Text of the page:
Volume 12 Number 3
Title Tips by Tute
Dear Cognostor Ordinarius:
Having wandered back and forth across the line between examining and underwriting a few times, and having reviewed more than a few title reports, the first thing I suspect the underwriter did was read your report, the documents you reported, and especially if those didn’t mesh, your title notes. Can I just tell you that what goes on the front sheet doesn’t always look like the supporting materials behind it? Just this week, I looked at a report where the front sheet said title was vested in “A” but the source deed said the grantee was “B.” Easements were reported that didn’t affect the property, and the computer generated adverse list showed the parcel’s “GPIN” next to several easements that were not reported. Many years ago a claim story circulated about an unreleased deed of trust. It wasn’t the parcel on page one that was unreleased; it was the several additional parcels on the attached exhibit. The original examiner (and subsequent examiners, as well) apparently never read the entire document. (And betraying one’s age, that was when the documents were in books, and all you had to do was turn the page; not nearly so easy to do today on a computer terminal!)
One might think the examiner just had a bad hair day . . . but this does not seem to be an isolated occurrence. In earlier columns, your humble expositor commented on some of the distinctions between a searcher and an examiner . . . (shameless plug for self – if you haven’t saved every issue of the VLTA Examiner so you could immediately turn to Volumes 3, 7 and 8, you may find copies of earlier columns on my website – http://www.tute.us/Tute_articles.html). If there is one single characteristic that distinguishes the examiner from the searcher, it might well be that the examiner reads the documents found during the title examination.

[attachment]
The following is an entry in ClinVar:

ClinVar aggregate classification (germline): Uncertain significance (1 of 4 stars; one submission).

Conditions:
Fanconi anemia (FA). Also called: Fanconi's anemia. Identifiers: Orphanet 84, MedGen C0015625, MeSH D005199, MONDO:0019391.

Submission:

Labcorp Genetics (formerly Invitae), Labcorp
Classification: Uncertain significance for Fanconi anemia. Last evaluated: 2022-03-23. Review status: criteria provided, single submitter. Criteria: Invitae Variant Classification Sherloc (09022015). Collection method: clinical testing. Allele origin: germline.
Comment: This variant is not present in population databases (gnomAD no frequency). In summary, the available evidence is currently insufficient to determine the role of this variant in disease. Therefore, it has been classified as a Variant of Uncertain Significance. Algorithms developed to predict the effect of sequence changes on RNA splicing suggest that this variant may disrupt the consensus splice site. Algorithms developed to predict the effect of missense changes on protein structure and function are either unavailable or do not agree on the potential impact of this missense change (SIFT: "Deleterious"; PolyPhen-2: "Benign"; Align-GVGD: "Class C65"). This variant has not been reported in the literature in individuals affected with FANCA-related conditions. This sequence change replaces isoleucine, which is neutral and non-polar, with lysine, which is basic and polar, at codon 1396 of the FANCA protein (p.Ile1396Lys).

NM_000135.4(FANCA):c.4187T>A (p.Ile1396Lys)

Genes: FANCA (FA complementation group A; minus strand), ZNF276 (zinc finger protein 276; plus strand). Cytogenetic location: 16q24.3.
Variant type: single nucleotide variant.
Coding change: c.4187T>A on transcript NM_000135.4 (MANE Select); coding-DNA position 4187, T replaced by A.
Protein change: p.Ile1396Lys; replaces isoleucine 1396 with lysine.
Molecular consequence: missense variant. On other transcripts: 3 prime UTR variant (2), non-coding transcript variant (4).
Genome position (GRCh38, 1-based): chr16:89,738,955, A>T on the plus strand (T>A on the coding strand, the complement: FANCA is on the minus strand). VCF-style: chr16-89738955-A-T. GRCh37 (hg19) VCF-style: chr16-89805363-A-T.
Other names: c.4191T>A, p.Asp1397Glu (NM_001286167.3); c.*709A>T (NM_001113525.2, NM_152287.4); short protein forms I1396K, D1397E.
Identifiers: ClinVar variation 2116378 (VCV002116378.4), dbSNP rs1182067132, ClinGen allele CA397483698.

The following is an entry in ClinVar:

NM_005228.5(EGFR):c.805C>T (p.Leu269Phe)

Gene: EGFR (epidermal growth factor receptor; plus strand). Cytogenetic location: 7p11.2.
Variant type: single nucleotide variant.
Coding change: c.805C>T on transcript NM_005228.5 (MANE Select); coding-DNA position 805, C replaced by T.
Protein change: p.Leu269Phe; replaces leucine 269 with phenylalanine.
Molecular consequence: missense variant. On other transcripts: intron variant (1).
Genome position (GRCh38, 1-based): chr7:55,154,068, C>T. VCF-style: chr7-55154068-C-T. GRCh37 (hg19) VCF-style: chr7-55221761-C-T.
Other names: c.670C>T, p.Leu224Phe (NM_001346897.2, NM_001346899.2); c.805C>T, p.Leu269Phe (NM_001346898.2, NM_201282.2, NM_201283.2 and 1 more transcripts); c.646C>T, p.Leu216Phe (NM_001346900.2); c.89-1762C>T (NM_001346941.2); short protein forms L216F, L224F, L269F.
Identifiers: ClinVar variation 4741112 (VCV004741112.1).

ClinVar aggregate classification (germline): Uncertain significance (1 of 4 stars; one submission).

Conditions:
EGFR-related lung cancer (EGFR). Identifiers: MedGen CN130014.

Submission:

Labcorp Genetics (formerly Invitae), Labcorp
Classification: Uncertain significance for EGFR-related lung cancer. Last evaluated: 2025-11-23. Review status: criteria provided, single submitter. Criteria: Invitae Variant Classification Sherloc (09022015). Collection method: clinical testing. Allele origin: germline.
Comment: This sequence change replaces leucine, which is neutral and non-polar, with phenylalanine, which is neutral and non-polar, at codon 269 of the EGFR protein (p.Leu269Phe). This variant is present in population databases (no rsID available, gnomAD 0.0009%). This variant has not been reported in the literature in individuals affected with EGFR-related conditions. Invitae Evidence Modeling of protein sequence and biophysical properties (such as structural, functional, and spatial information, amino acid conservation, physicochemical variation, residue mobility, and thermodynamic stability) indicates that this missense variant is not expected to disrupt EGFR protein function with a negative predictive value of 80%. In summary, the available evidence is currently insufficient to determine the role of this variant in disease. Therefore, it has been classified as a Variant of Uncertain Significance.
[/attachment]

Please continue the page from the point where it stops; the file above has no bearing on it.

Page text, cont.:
Dear Cognostor Aspirarius:
In addition to being the eyes of the title company in the record room, the examiner is also a portion of the brain. They remember all sorts of things: a really sweet title where all the pieces came together; a real dog where every strand unraveled; a company training seminar; a claim they were asked to review; a history course that said a battle was fought in the county during the Civil War; Tute’s old columns in the VLTA Examiner; an old house down the street with a “George Washington slept here” plaque on the door. Not all those memories are in the forefront of your consciousness when doing a title; but may float into your conscious thoughts when a document sets off the mental “trigger.” The examiner doesn’t push those thoughts back into their subconscious; but reviews them to ask, “Why is that memory surfacing now?”